When analytics take over.

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golden_mean
I’m all for capturing data and analyzing it six ways till Sunday. But just because you have the tools doesn’t mean you should use them at the expense of everything else. I remember getting my first lesson on the golden ratio in design school. For the next three years after that, every project I created was guided by the golden ratio so much so that you could almost see Pythagoras himself peering back at you. My work started looking as stiff as the square root of five. Eventually, I laid off the math formulas a bit and allowed myself to think and create without a T-square and calculator at my side and, what do you know; my work began to take on a fresh new life. Till this day I carry around the knowledge of the golden ratio in the back of my mind when designing, but by no means do I rely exclusively on it to guide my process. But is this what’s happening in the online world? Are we relying too heavily on the fact that we can track clicks and behaviors online to guide us in crafting marketing messaging? In a recent Mediapost article I read that some companies who are experts in the neuro-marketing research field actually use CAT scans to collect data on reactions to ad campaigns. Yes, the same CAT scans you find in hospitals and neurology labs. Do we really need input on eye-tracking or facial recognition technology just to make an ad? Or how about a blog? By the way, if you are reading this far, I’m watching your every move.

Bing-bang-boom. Keywords will never be the same again.

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keywords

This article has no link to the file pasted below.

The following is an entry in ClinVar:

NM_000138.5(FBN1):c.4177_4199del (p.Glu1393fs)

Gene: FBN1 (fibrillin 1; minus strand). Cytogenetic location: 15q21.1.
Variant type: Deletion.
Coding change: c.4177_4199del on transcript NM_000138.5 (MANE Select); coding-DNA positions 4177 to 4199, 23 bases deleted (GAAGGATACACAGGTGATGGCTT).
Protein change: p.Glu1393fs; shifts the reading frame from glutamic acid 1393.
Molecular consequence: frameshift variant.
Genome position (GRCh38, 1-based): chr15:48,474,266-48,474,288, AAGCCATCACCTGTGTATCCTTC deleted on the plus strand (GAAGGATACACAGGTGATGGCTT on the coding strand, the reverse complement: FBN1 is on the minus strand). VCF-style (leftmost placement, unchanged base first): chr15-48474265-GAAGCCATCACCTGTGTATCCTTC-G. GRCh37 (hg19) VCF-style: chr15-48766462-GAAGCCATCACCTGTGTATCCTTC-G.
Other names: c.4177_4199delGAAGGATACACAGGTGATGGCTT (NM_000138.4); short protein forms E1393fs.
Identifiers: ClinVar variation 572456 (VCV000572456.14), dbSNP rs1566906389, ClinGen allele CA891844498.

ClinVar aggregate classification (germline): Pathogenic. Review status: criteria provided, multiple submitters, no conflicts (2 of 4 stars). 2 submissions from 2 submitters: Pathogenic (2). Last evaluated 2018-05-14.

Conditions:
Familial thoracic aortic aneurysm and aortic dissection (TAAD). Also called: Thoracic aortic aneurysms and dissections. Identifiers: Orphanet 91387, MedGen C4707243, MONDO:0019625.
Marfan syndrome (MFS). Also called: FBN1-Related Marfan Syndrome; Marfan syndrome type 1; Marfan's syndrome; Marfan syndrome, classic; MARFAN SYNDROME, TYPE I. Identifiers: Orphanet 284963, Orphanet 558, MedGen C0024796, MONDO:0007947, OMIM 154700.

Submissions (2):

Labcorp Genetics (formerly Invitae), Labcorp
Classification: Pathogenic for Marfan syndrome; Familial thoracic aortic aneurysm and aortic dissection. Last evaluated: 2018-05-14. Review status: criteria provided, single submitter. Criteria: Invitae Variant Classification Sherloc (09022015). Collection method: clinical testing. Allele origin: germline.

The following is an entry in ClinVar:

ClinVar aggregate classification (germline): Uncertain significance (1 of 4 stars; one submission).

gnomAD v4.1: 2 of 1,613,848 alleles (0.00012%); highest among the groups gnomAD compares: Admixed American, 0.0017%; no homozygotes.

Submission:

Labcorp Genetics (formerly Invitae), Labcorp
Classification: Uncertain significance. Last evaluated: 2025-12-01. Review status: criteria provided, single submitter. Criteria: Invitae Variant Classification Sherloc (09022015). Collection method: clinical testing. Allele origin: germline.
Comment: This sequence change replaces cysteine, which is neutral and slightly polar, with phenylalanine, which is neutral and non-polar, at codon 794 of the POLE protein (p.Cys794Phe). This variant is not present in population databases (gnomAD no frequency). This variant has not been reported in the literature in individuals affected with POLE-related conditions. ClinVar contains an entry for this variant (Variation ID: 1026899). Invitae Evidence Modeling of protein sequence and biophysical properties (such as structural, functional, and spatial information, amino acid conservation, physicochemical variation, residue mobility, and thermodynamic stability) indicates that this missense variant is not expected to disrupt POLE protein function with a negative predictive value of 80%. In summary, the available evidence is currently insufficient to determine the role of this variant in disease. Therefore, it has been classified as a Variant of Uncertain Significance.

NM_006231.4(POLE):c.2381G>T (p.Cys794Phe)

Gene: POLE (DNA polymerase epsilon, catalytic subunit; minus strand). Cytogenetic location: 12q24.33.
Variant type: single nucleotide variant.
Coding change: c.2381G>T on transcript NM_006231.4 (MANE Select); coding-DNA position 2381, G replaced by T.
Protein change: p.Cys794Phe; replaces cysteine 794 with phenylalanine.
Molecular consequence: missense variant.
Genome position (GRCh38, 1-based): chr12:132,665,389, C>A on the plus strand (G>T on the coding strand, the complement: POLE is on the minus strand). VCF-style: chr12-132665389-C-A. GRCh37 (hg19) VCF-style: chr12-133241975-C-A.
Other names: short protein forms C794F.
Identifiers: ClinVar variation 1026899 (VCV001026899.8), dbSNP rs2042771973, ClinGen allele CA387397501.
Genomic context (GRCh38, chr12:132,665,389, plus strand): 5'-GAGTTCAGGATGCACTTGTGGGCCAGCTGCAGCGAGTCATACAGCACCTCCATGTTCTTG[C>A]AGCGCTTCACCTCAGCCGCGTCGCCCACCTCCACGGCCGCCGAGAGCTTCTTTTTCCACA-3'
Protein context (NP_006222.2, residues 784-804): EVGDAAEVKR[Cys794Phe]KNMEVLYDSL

There’s a lot of buzz about Microsoft’s new search engine, Bing. But is it that much different than Yahoo and Google? After only a short time, experts are beginning to see how Bing may affect analytics for companies tracking how their customers find them on the internet. In a recent Mediapost article Brian Cummins, product manager for search marketing at Coremetrics said, “preliminary data suggests that bounce rates on Web sites have declined from people originating on Bing.” This may be attributed to the way in which Bing serves up search queries. When you do a search on Bing, you don’t just get a list of websites. Bing is designed to serve up various kinds of content along with listings to help the user find what they are looking for more quickly. This means that the journey that once took three or four steps to get you where you want to go is now taking only one, only now the in-between steps aren’t being tracked. So this also means that the keywords that drive traffic from Bing are going to be different than the keywords driving traffic from Google. For now, it looks like Bing is bringing something new to the table. How significant these features will be, only time will tell.